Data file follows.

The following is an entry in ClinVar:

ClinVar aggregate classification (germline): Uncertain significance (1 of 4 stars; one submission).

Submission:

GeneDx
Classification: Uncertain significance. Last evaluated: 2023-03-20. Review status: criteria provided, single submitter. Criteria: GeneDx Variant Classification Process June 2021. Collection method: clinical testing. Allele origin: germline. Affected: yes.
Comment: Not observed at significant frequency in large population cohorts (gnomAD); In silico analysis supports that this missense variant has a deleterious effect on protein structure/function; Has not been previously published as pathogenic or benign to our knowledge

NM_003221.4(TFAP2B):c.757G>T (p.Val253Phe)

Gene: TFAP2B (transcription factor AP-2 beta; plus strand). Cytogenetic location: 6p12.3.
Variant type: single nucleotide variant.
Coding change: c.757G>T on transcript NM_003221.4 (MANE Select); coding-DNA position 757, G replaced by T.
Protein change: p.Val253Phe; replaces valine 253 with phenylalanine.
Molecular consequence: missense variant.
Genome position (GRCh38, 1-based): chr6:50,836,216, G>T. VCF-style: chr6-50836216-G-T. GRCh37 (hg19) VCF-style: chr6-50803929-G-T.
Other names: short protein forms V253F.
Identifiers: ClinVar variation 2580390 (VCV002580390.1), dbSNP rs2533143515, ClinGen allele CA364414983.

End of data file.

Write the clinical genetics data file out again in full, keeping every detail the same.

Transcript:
The following is an entry in ClinVar:

ClinVar aggregate classification (germline): Uncertain significance (1 of 4 stars; one submission).

Submission:

GeneDx
Classification: Uncertain significance. Last evaluated: 2023-03-20. Review status: criteria provided, single submitter. Criteria: GeneDx Variant Classification Process June 2021. Collection method: clinical testing. Allele origin: germline. Affected: yes.
Comment: Not observed at significant frequency in large population cohorts (gnomAD); In silico analysis supports that this missense variant has a deleterious effect on protein structure/function; Has not been previously published as pathogenic or benign to our knowledge

NM_003221.4(TFAP2B):c.757G>T (p.Val253Phe)

Gene: TFAP2B (transcription factor AP-2 beta; plus strand). Cytogenetic location: 6p12.3.
Variant type: single nucleotide variant.
Coding change: c.757G>T on transcript NM_003221.4 (MANE Select); coding-DNA position 757, G replaced by T.
Protein change: p.Val253Phe; replaces valine 253 with phenylalanine.
Molecular consequence: missense variant.
Genome position (GRCh38, 1-based): chr6:50,836,216, G>T. VCF-style: chr6-50836216-G-T. GRCh37 (hg19) VCF-style: chr6-50803929-G-T.
Other names: short protein forms V253F.
Identifiers: ClinVar variation 2580390 (VCV002580390.1), dbSNP rs2533143515, ClinGen allele CA364414983.